Although one might think it’s suited to the Western palate, okonomiyaki, a dish emblematic of the Osaka region, has never gained the same popularity abroad as ramen. Okonomiyaki is popular in Japan in every sense of the term and its various iterations can be found just about everywhere in Japan. Okonomiyaki which translates as “grill it the way you like it”, seems more a reflection of Western individualism than of Japanese homogeneity. Unsurprisingly, its history, preparation and regional style are far from being clearly defined. Where does it come from? How do you make the dish? What are the different types of local variations?
Everyone will tell you, it is rude to eat while walking in Japan. However, it does not mean that the frantic pace of Japanese life slows down during meal times. From experience, Japanese people, salary men in particular, tend to eat very fast. Moreover, snacking throughout the day instead of observing formal meals is quite common in Japan. During the Edo period, street food, chief among them sushi stalls, occupied a large place in growing cities landscape. This tradition is still alive in Japan’s largest cities where people often seek a quick bite during the few minutes of respite they have from the day’s work. Continue reading
When it comes to Japanese alcohol, there is a lot of confusion about the use of the term sake. Sake in Japanese is a generic term that designates alcohol and does not refer to Japanese rice wine in particular. In Japan, rice wine is called nihonshu which means Japanese alcohol. Japan also traditionally distills alcohol from various fermented starches in ways similar to the one used to make vodka. The product of this distillation is called shochu (lit. burned alcohol) and it has, in the last few years, taken a growing place in Japan’s drinking habits.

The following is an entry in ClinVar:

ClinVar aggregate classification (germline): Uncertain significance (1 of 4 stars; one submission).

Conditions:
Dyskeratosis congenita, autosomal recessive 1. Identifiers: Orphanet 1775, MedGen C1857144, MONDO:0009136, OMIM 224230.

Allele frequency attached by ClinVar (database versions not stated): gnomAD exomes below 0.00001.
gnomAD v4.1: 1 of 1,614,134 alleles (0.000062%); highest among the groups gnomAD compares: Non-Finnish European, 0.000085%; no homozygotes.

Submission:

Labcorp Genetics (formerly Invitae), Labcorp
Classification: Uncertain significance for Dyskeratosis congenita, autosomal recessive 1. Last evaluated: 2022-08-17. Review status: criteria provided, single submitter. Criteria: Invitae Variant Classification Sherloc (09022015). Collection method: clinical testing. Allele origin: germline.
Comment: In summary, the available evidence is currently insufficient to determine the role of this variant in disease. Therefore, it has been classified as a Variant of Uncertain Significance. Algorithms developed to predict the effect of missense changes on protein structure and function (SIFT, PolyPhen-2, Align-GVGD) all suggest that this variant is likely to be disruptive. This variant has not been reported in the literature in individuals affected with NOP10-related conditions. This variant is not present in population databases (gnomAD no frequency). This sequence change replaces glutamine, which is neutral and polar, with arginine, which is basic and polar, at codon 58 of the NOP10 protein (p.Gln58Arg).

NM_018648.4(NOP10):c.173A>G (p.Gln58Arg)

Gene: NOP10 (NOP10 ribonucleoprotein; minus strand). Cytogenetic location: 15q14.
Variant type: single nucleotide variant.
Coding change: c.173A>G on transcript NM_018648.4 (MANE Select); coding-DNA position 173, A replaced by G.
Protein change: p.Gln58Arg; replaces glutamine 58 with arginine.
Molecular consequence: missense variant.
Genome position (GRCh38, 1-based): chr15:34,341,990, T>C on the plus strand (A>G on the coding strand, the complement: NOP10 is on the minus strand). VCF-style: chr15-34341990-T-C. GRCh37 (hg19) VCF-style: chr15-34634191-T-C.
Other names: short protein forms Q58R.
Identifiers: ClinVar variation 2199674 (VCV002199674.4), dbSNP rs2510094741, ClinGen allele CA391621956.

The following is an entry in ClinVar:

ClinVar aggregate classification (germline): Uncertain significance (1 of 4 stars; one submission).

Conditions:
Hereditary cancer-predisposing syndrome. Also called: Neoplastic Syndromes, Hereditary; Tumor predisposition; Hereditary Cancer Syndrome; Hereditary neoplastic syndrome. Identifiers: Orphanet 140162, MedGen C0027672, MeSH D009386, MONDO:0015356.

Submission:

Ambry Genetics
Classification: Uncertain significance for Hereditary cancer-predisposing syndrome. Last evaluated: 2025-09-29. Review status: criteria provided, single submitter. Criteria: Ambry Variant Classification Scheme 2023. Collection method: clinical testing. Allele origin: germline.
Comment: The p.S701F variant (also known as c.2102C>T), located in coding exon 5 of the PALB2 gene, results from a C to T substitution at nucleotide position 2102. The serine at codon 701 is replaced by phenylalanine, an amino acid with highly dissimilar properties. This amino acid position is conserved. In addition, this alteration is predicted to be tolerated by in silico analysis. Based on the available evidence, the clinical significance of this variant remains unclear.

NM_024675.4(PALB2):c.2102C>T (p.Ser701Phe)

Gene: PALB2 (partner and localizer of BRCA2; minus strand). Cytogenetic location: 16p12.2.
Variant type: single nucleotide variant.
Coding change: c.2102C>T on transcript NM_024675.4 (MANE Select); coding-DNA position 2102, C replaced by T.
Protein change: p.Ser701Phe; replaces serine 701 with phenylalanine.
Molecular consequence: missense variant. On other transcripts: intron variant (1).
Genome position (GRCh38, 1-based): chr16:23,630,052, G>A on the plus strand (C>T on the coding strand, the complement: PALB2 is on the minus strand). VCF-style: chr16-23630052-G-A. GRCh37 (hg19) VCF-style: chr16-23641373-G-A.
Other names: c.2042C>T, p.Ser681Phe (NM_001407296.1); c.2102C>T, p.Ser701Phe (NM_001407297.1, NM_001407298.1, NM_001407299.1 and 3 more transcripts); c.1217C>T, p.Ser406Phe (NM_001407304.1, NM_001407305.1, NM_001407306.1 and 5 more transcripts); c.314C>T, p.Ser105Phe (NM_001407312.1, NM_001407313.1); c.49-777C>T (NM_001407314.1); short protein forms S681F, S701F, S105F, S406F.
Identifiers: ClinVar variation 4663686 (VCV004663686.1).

Travel has historically been difficult in Japan. In medieval times, one had to request a special travel permit from the governing authorities to be able to travel. Although travel was limited, snack shops for hungry travelers was an unmistakable part of the premodern landscape. Today this tradition endures. Japanese people can travel freely, yet they most often take very little time off work. In order to make the best out of a short vacation, Japanese tourists will take many pictures of their trip and purchase local food that can be eaten on the spot or at a later time. In this way, tourism and food are inextricably tied to each other in Japanese culture. While travelling in Japan, it is worthwhile to try to discover the different regional foods available.